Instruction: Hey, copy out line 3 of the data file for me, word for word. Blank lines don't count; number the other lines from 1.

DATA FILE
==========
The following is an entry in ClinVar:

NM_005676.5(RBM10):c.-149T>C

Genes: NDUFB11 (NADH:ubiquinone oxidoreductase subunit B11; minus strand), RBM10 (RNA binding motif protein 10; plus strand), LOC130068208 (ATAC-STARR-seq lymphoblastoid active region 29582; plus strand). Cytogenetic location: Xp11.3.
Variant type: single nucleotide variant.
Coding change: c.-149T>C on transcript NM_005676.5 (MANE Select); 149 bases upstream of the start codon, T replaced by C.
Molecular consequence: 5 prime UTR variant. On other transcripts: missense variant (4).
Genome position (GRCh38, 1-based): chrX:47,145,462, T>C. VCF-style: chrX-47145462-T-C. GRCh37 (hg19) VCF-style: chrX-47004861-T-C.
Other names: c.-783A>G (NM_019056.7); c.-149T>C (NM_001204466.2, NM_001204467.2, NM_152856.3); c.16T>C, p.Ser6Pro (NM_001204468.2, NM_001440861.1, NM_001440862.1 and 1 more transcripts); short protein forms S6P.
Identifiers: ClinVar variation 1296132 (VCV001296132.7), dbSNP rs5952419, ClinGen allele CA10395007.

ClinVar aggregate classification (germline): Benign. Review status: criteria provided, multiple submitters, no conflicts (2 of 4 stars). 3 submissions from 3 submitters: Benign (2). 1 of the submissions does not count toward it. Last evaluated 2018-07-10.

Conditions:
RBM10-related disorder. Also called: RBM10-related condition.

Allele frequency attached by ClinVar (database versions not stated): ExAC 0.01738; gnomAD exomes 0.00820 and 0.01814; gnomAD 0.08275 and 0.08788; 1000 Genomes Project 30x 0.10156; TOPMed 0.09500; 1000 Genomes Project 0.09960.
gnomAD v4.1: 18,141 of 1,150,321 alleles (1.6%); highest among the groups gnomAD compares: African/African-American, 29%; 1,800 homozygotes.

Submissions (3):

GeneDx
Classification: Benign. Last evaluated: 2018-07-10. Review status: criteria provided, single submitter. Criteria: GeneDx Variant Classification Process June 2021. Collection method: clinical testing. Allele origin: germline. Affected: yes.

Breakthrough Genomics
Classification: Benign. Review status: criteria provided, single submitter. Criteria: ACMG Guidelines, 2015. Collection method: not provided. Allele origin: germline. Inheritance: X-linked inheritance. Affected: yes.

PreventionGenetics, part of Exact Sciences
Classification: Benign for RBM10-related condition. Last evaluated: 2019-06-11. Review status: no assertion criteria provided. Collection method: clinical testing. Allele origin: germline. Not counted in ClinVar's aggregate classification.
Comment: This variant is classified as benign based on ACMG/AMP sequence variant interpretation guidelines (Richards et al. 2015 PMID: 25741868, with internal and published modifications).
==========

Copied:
Genes: NDUFB11 (NADH:ubiquinone oxidoreductase subunit B11; minus strand), RBM10 (RNA binding motif protein 10; plus strand), LOC130068208 (ATAC-STARR-seq lymphoblastoid active region 29582; plus strand). Cytogenetic location: Xp11.3.